While that was a deserved reward for Jowett’s hard work, it was perhaps more poetic in October 2022, at the first British Cheese Awards to be held since the pandemic, when this wheel-born-of-adversity bagged its second Supreme Champion accolade.

“Cheesemakers faced unimaginable challenges during the lockdowns, forcing them to innovate in all sorts of ways to survive,” said the chairman of the awards, Julius Longman. “Ashcombe embodies this beautifully as it was produced in direct response to the need to store a sudden glut of milk in a larger, longer-aging cheese. David and his team created something extraordinary in the process—a very worthy winner of the British Cheese Awards 2022 trophy.”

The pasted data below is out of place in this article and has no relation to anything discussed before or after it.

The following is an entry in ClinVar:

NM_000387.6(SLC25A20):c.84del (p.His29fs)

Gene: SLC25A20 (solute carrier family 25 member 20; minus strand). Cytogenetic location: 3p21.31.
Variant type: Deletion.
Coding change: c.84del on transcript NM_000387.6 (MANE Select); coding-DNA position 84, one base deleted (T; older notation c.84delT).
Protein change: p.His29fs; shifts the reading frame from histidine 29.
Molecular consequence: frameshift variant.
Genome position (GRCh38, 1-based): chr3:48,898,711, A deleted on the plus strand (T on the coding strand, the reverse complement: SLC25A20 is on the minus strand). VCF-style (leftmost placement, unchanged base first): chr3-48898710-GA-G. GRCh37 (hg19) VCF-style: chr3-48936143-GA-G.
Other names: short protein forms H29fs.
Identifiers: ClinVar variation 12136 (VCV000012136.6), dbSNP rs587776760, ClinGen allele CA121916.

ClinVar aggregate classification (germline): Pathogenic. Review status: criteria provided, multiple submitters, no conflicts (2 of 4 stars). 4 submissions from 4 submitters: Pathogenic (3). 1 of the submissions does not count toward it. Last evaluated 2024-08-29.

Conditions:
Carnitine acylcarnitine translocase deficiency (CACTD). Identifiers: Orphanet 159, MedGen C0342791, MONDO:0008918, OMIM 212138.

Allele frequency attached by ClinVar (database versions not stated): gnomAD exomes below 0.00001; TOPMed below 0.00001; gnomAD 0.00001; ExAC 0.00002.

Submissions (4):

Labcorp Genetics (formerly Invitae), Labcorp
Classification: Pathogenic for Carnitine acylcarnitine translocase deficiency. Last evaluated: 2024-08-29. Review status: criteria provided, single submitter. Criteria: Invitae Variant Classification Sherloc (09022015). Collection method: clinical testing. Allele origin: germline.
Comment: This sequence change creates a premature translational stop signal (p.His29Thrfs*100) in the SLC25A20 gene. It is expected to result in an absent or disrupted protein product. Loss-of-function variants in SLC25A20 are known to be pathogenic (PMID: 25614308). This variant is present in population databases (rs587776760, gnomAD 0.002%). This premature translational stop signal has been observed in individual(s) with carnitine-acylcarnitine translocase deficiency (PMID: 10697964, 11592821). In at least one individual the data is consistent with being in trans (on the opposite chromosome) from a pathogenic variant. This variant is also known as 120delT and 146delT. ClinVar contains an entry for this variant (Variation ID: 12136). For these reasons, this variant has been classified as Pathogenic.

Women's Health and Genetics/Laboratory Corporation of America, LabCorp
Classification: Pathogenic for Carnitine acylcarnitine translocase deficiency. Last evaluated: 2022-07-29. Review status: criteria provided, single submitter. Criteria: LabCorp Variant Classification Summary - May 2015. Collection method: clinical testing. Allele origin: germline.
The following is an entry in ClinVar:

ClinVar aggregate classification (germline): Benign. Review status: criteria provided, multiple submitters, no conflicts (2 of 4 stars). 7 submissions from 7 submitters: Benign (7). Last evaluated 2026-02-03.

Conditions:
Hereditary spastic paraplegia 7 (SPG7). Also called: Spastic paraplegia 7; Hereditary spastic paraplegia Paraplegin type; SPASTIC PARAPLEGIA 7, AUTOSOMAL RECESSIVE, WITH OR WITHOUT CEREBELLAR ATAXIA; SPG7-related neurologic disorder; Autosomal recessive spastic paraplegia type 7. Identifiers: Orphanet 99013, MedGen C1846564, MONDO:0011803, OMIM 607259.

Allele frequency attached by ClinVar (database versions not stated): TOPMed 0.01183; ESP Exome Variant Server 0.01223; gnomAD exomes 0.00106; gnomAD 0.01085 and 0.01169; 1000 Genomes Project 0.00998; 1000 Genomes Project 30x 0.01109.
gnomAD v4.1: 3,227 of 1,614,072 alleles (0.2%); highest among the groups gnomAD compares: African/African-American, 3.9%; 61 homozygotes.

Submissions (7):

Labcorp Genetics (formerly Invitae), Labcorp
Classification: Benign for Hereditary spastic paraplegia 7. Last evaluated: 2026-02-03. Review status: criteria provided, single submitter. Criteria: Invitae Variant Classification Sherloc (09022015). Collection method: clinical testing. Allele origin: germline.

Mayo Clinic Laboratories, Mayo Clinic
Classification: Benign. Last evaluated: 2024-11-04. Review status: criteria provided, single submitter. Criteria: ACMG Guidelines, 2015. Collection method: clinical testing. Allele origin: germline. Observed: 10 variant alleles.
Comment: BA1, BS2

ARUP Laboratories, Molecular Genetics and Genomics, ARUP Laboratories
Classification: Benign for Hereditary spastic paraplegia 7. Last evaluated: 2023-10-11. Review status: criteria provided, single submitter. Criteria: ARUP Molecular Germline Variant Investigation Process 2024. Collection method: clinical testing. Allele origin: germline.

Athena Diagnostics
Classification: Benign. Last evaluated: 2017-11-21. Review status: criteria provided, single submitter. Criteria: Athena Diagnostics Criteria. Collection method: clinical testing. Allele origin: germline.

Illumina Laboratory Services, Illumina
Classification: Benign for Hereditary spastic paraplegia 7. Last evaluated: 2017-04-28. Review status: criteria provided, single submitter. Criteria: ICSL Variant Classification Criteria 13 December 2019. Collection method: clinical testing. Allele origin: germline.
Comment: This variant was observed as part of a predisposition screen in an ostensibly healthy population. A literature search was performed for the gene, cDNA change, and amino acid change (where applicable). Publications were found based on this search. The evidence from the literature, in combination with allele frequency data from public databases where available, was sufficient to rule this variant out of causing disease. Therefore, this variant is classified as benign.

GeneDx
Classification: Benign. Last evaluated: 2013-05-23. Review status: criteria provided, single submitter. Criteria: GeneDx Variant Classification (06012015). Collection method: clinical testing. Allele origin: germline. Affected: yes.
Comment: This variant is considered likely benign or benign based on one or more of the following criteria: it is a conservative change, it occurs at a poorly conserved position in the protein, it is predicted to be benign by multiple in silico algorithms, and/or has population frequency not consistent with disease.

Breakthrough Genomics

Now, two-and-half years into making Ashcombe, King Stone is finally investing in equipment fit for the purpose. Second-hand vats are making their way across the Atlantic from Jasper Hill Farm in Vermont, while French-made equipment tailored for the creamery’s needs are traversing the English Channel.

In addition to the new cheese, what has also emerged is a stronger, more resilient cheesemaker. Jowett is even tailoring his milk supply, bolstering the British Friesians and Dairy Shorthorns that were already grazing the unique herbal lays of Manor Farm’s bucolic acres with more cheese-friendly breeds such as Brown Swiss, Montbeliards, and Jersey. “It’s all entirely the result of the pandemic,” Jowett says. “Were the business not put through what it was, then Ashcombe wouldn’t exist.”

Chris Allsop

Chris Allsop is a UK-based food and travel writer whose work has appeared in The Guardian, The Sunday Times Travel Magazine, and Yahoo!, among other titles. He lives in Bath, where he eats way too much cheddar.